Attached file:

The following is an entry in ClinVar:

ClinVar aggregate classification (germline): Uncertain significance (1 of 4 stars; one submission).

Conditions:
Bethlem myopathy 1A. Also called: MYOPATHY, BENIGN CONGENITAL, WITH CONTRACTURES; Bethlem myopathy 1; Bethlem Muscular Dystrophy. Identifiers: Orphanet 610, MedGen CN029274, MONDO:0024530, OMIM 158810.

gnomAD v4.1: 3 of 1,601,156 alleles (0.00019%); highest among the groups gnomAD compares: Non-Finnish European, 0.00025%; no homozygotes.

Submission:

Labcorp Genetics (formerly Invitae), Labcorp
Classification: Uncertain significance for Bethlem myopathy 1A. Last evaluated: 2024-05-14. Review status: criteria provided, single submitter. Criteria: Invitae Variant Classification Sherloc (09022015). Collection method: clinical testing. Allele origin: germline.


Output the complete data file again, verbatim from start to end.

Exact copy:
The following is an entry in ClinVar:

ClinVar aggregate classification (germline): Uncertain significance (1 of 4 stars; one submission).

Conditions:
Bethlem myopathy 1A. Also called: MYOPATHY, BENIGN CONGENITAL, WITH CONTRACTURES; Bethlem myopathy 1; Bethlem Muscular Dystrophy. Identifiers: Orphanet 610, MedGen CN029274, MONDO:0024530, OMIM 158810.

gnomAD v4.1: 3 of 1,601,156 alleles (0.00019%); highest among the groups gnomAD compares: Non-Finnish European, 0.00025%; no homozygotes.

Submission:

Labcorp Genetics (formerly Invitae), Labcorp
Classification: Uncertain significance for Bethlem myopathy 1A. Last evaluated: 2024-05-14. Review status: criteria provided, single submitter. Criteria: Invitae Variant Classification Sherloc (09022015). Collection method: clinical testing. Allele origin: germline.